Under the influence.

When I was 43, it was a very good year, I can’t actually remember what I was doing that year, but the vineyards of Château Haut-Batailley seem to have been enjoying some very fine weather, just the right amount of rain and sunshine, right enough to make me forget all about my favourite St.Émilions and to switch to Pauillac, to this property precisely. The fact that I like the label’s design helps as much, I guess, as the fact that I am easily influenced by anything that says Grand Cru Classé en 1855, it really gives the impression these people know what they are doing and it sounds so, well, classy. If I were to describe it, the wine, I mean, its taste, or better yet, its structure, they always talk about a wine’s good structure, don’t they, I wouldn’t be of much help, I just remember an earthy impression, a hint of black currants, too, but I might confuse it with the dessert, chocolate ice cream with cassis, I had a lot, especially of that gorgeous cassis liqueur my parents brought from France, it brings out the flavour of the cocoa so well, so I might be afflicted a little, but I do remember it as ever so pleasant, just like my company, we really had so much fun, okay, I might be compromised by this, too, I really am no authority on wine and most definitely not on this particular Pauillac, but as I said, the label looks smart and it says Grand Cru Classé en 1855, anyway, you just enjoy, cheers, santé and stuff…

Marlene in Paris.

In 1936, Marlene Dietrich entered a jeweller’s shop in Paris and uttered some unforgettable words to me: “I would like to see some pearls”. Some pearls. Not to necessarily buy any, just to see some, in a tone that left no doubt about having some infinite riches on her hands, while suavely smiling, with that ironic twinkle of hers, not in her eye, but in her lips, unmatched sophistication and wit, the sort of smile that demands an IQ way above average, quite Einsteinesque a brain, just with a much better hair-do, or, in that particular case, a hat by Travis Banton, of course, later in that movie it turns out she’s utterly broke, anyway, I was deeply impressed. Deeply. In 1999, I entered the Hermès shop in Cologne, uttering the words “I would like to see some cufflinks.”, but it just wasn’t the same. I had aimed too high. But now that you know about my connection to Marlene Dietrich, I give you Flammarion’s edition of Pierre Passebon’s collection of some of the best photographs ever taken of her, the collection’s still on display in Paris, until February 25th at Maison Européenne de la Photographie in Paris. But if you can’t make it to 5-7, rue de Fourcy in the Marais within the next 48 hours, you just enter a bookshop and repeat after me: “I would like to see some photographs of Marlene Dietrich.”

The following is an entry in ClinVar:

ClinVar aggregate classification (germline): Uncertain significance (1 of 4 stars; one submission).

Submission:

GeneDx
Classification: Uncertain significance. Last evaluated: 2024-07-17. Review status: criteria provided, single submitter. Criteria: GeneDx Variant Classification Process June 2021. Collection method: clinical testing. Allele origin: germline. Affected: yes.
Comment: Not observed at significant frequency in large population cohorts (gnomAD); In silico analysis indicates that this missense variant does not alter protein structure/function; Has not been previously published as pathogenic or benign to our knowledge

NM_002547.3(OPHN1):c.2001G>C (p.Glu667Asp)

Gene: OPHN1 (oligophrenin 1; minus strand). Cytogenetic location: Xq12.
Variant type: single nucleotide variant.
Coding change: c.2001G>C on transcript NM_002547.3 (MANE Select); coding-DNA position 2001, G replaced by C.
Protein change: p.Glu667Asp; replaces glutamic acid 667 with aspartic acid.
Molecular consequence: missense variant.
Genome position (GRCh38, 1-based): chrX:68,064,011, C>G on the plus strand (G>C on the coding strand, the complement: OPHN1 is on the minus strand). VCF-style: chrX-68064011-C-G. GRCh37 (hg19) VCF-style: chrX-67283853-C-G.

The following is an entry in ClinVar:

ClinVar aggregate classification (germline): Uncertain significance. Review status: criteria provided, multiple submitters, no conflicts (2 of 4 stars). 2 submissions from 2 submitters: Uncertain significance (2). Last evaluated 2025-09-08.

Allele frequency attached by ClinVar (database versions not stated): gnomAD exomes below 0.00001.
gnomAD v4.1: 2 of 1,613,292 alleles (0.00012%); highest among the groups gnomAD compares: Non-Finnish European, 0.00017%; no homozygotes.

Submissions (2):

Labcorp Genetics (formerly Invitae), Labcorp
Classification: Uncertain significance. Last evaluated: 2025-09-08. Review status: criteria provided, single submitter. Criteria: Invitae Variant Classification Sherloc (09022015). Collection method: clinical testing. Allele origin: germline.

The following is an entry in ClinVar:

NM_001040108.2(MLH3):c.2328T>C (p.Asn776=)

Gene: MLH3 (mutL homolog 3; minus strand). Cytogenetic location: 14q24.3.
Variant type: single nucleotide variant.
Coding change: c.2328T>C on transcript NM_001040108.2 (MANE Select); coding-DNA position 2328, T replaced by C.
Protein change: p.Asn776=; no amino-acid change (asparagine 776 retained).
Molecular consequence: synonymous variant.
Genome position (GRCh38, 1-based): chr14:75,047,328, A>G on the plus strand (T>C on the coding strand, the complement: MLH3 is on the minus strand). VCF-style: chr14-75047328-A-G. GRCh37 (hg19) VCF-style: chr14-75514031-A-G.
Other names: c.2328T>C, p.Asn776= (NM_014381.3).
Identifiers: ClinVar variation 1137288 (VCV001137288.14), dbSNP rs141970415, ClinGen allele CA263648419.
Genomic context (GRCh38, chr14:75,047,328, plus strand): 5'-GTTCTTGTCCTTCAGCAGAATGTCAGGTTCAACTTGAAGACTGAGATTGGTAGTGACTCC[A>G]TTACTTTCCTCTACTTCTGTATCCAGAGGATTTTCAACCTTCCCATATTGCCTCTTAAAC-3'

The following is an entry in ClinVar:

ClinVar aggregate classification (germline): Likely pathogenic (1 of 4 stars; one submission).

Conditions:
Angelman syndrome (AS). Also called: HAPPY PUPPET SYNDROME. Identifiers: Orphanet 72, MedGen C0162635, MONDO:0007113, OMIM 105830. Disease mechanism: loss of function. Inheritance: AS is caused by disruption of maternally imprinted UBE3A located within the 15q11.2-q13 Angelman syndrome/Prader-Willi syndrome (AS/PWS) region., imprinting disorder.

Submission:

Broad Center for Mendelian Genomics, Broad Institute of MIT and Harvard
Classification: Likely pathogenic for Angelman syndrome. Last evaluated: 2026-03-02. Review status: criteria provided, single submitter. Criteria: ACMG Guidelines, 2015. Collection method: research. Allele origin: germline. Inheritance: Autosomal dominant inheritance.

From Rioja with love.

My grandmother used to travel and bake a lot after retiring, she had all this time on her hands and filled it with some culinary creativity, and as she was fond of red wine and Spain, she ended up baking but one cake only, her masterpiece, her Rioja cake, commonly and less specifically known as her red wine cake, as in the 1970s, Rioja was quite uncommon a beverage in Germany and she didn’t feel the urge to explain her extravagances to just anybody she had over for tea and sympathy, she was a teacher, the most loved one of her village, her funeral was crowded with former students, she must have been a hell of a teacher, anyway, I, being more into France than into Spain, have always replaced Rioja with some Bordeaux when I made that cake, but now, just to cherish her memory, I opened a bottle of Rioja, the batter takes a quarter of a litre, as well as vast amounts of cocoa, chopped dark chocolate, this one is from Venezuela, quite fitting an origin, it’s a Spanish speaking country after all, anyway, the cake‘s obviously soaked with flavonoids from all that red wine and cocoa, kind of an anti-ageing approach to baking. I think, I’ll have another slice just now.

Having coffee with F. Scott Fitzgerald.

This is 14, rue de Tilsitt. Tilsitt, by the way, is that place in East Prussia where Napoleon signed a peace treaty in 1807 with the Russian Czar Alexander I and Prussian king Friedrich-Wilhelm III after winning the battle of Friedland – of course, there is an avenue de Friedland, too, quite next to it actually, as both streets belong to the architectural ensemble of Paris’ star-shaped Place Charles de Gaulle, with the Arc de Triomphe in its very middle. Anyway, numéro 14 of rue de Tilsitt was the address of none other than F. Scott Fitzgerald, and Zelda’s, of course. It was quite fine an address, some embassies around, avenue Foch as well, Paris’ most exclusive démeure, though at that time still called avenue du Bois, as Maréchal Foch, whom it was named after, a French héros of WWI, had only died in 1929, quite fitting for this fine couple, and especially for an author who has always felt so much at home with the rich and famous. Hemingway, ha!, Hemingway not so much, he and Hadley lived on the other bank, in the quartier latin on Rive Droite, the area intellectually dominated by the Sorbonne and fine old schools, their first apartment was on rue du Cardinal Lemoine, far less elegant, ever so far less, his tiny apartment had its loo in the staircase, to be shared with others, Gertrude Stein came for tea nonetheless. It was so small a place, Hemingway had to rent a room close-by, on rue Descartes, to have some space, or more precisely, some peace and quiet to write his stories, including the ones Hadley lost when traveling to Switzerland, they were never found, they’re lost forever, the lost generation, however, stays on, having me for coffee at the café downstairs on 14, rue de Tilsitt.

Paris for breakfast.

There are days when you don’t wake up in Paris, those normal days at home, in your very fine yet so very ordinary sheets, when you suffer from the same old view from your bedroom windows, the same old soap in the shower, that same old boring Diptyque soap instead of the hotel branded stuff that screams you’re abroad, far away from home, on the loose, free, it’s not so much branded with some hotel logo, but with the far more prestigious emblem of your very own liberty, whether it’s a place in the Himalayas, the Australian outback or, in my case, Paris, Rome, Helsinki, St.Petersburg or Edinburgh, as, with me, nature is almost always replaced with architecture, preferably from before 1900 AD, that late massive Finnish art nouveau and the exuberance of Brussels art deco are an exception, anyway, thank heavens there are days when your parents return from France, bringing you Proustian madeleines in form of Paulian croissants, those real ones, with that inimitable taste, au beurre, crispy as hell, as if they just came out of the boulangerie on rue de Rennes, not your father’s suitcase, and however German your homemade Sunday coffee is, you’re transported to the streets of Saint-Germain immediately. This way, thanks to fine parenting and modern transportation, your life in exile from any place abroad is worth living after all.